'The extraordinary fact is that nobody faced with Lowry's pictures whose subject-matter is nearly always social, ever discusses the social or historical meaning of his art. Instead it is treated as though it dealt with the view out of the window of a Pullman train on its non-stop journey to London, where everything is believed to be very different. His subjects, it they have to be considered at all in relation to what actually exists, are considered as local exotica'
John Berger, 'Lowry and the Industrial North', 1966, published in About Looking, London, 2009, pp. 97-98.
Lowry was a frequent traveller, and as he never owned or learned to drive a car, his preferred mode of transport was the train. What better way for a people watcher to spend time observing humanity from the comfort of a warm carriage? Lowry once related such an episode from 1957 to friends, 'I came on the train, and facing me - facing me - was a lady with a beard, and I couldn't take my eyes off her. I did a quick sketch, but she noticed and said angrily, "What are you doing?. What are you drawing?". ... At first she was greatly troubled but we talked, and by the time we reached Paddington we were the best of friends'. This encounter resulted in the painting, Woman with a Beard, 1957 (private collection).
As well as having the opportunity to study people at close quarters, the train window also provided Lowry with a vantage point from which to view the world and its inhabitants. Just as he had sat at the upper window of the Technical College in his youth to gaze down on and record his subjects as they bustled to the mills and factories. In the present work, the artist observes a crowd of people on the other side of the platform which he was able to study while his train was waiting at the station. The platform full of patient travellers bustles with activity: friends are meeting and greeting each other, a dog nuzzles its owner's leg for his attention, people converse in small animated groups, while others read a newspaper, or turn to chat with a travelling companion. Such a large crowd is captured here that it is necessary for the artist to employ an unusually long format, in order to capture a vignette of the mill and smoking chimneys glimpsed beyond the station walls.
Painted in 1953, after the artist had retired from his role as Chief Cashier of the Pall Mall Property Company in Manchester in 1952, Lowry was free to travel and enjoy other areas of the British Isles that formed his favourite places. The resulting landscapes and seascapes from the North East coastline, hills and dales of Cumbria, the Lake District and South Wales, increasingly feature in his work from the late 1950s, but in the earlier part of this decade, Lowry was still very focused on the industrial north. Thus the ubiquitous railway station still keeps Lowry's people in the Manchester suburbs, even if the artist himself is posed to travel onto other destinations. However, this station is clearly Pendlebury on the Bolton Road, opposite St Augustine's church, and only half a mile from Lowry's home at 117 Station Road. The jagged awning that hangs somewhat ominously over the people on the platform was in reality a distinctive frieze in yellow brickwork, still visible today, although the station had been decommissioned in 1960.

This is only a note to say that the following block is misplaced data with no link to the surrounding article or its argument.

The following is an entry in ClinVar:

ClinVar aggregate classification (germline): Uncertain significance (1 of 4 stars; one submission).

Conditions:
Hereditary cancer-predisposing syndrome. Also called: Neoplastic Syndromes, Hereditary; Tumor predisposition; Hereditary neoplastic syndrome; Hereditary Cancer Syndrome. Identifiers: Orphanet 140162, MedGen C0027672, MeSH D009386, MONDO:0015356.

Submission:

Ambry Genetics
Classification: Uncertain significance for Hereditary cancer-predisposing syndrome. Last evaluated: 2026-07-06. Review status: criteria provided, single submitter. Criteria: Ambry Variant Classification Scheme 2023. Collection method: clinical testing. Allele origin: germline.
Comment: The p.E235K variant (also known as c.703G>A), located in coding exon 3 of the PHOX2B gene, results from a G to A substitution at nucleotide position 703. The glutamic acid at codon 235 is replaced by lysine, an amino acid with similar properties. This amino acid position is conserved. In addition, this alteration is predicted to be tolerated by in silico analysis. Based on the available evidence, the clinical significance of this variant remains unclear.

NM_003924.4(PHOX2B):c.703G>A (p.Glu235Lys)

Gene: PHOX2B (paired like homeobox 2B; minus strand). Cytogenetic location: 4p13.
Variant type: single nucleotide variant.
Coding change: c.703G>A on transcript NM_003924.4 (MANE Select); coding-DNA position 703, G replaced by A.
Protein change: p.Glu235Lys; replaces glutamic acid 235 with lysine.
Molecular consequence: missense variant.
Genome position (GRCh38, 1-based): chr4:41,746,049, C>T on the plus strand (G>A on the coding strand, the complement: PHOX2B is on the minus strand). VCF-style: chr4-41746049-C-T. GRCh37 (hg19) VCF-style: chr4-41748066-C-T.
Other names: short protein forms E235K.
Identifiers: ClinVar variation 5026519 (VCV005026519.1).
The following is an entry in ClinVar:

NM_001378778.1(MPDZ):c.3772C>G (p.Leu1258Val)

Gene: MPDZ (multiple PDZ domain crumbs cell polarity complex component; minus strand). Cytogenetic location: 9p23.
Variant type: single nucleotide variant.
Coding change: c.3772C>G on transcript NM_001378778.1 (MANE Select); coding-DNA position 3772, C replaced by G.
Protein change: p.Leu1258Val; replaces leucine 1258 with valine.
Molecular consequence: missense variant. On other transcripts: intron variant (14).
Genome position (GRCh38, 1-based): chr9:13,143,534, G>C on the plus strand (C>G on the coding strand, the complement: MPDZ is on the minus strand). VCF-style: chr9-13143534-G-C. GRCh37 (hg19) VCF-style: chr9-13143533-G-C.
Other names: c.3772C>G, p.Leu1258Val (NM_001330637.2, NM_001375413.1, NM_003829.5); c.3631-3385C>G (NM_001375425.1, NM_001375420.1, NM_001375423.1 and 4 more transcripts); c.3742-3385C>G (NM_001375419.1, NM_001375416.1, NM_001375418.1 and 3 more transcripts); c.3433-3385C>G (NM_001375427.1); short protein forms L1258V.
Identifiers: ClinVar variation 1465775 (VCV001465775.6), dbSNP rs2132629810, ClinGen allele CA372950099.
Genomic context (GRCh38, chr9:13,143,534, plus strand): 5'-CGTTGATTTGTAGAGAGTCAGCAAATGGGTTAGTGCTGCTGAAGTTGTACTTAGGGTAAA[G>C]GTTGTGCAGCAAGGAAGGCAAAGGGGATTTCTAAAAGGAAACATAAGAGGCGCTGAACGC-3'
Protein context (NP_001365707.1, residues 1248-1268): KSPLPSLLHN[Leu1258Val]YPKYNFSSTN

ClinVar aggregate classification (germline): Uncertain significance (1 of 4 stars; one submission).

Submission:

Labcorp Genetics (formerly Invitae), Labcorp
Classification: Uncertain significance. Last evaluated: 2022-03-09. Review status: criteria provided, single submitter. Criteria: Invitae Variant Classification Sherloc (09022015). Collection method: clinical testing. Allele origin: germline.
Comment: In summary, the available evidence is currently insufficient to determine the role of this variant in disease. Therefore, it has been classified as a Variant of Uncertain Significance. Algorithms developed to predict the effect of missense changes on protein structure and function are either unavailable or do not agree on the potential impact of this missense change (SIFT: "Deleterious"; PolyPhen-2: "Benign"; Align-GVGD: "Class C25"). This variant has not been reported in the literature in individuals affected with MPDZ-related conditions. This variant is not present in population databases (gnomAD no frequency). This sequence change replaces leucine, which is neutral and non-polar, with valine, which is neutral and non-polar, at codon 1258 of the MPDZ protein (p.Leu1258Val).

Pictures of railway stations are very rare in Lowry's output (a small number of paintings of Paddington station exist), which is particularly surprising since they provide such a rich opportunity to record the fascinating patterns produced by a crowd together with the opportunity to sit and stare. Michael Howard comments on Lowry's crowd scenes, 'In these works the view presented is that of a distant scene brought into close focus. Like the artist, the viewer is aware of his or her role as a watcher, whose dislocation from the scene may be further accentuated by a series of painted barriers, walls or fences that again serve to move the action away from the viewer. All these devices create an indefinable sense of voyeurism, heightened by the occasional questioning look as one of the painted figures turns to look out of the canvas' (Lowry A Visionary Artist, Salford, 2000, p. 147).